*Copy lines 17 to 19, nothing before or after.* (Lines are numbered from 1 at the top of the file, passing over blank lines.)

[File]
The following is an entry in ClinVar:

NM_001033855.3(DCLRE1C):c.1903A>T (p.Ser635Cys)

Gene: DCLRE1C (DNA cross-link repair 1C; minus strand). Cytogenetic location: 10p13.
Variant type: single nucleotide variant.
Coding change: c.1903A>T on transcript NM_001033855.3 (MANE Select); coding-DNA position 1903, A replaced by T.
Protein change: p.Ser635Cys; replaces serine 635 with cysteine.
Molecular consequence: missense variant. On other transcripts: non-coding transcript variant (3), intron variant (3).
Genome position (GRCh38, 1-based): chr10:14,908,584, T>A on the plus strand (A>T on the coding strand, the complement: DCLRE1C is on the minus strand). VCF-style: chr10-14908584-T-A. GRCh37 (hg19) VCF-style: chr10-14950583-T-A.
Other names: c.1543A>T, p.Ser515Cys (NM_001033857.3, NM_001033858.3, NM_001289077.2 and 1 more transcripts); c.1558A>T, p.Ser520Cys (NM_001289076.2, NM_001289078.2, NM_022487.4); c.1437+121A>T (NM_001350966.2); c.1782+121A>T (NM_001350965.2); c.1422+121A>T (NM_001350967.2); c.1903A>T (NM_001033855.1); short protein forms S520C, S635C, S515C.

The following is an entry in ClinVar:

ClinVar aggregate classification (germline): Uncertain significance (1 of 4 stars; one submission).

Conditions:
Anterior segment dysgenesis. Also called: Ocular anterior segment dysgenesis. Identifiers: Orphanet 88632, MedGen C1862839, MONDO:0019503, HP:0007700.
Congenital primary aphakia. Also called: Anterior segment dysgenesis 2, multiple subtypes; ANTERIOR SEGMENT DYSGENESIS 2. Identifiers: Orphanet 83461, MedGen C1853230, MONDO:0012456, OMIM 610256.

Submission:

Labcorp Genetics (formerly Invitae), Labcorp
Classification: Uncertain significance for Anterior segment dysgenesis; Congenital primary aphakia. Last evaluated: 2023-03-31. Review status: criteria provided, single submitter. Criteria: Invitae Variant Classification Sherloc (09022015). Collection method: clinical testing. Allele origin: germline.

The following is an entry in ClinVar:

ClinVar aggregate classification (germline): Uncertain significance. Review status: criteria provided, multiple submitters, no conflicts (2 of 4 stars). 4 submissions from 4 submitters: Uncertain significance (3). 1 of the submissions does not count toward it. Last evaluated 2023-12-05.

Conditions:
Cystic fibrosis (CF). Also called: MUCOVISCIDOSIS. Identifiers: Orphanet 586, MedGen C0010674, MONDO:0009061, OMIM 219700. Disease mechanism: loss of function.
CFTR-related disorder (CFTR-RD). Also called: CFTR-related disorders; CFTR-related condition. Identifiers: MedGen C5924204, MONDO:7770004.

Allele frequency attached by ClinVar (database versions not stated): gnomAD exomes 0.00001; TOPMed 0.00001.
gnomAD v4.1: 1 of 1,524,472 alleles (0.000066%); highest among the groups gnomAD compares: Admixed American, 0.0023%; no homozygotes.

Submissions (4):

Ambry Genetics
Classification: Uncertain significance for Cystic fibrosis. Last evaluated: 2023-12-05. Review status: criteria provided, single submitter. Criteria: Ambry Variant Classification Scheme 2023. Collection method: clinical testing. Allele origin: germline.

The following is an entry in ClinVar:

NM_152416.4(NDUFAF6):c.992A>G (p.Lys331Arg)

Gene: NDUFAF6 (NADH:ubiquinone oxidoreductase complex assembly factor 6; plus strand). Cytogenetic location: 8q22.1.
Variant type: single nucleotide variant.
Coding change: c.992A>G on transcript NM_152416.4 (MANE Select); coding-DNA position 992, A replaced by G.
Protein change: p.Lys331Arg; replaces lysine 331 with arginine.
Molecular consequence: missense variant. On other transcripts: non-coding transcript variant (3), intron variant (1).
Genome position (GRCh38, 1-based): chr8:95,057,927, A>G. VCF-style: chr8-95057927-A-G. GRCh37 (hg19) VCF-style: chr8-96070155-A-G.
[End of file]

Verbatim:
Classification: Uncertain significance for Anterior segment dysgenesis; Congenital primary aphakia. Last evaluated: 2023-03-31. Review status: criteria provided, single submitter. Criteria: Invitae Variant Classification Sherloc (09022015). Collection method: clinical testing. Allele origin: germline.

The following is an entry in ClinVar:

ClinVar aggregate classification (germline): Uncertain significance. Review status: criteria provided, multiple submitters, no conflicts (2 of 4 stars). 4 submissions from 4 submitters: Uncertain significance (3). 1 of the submissions does not count toward it. Last evaluated 2023-12-05.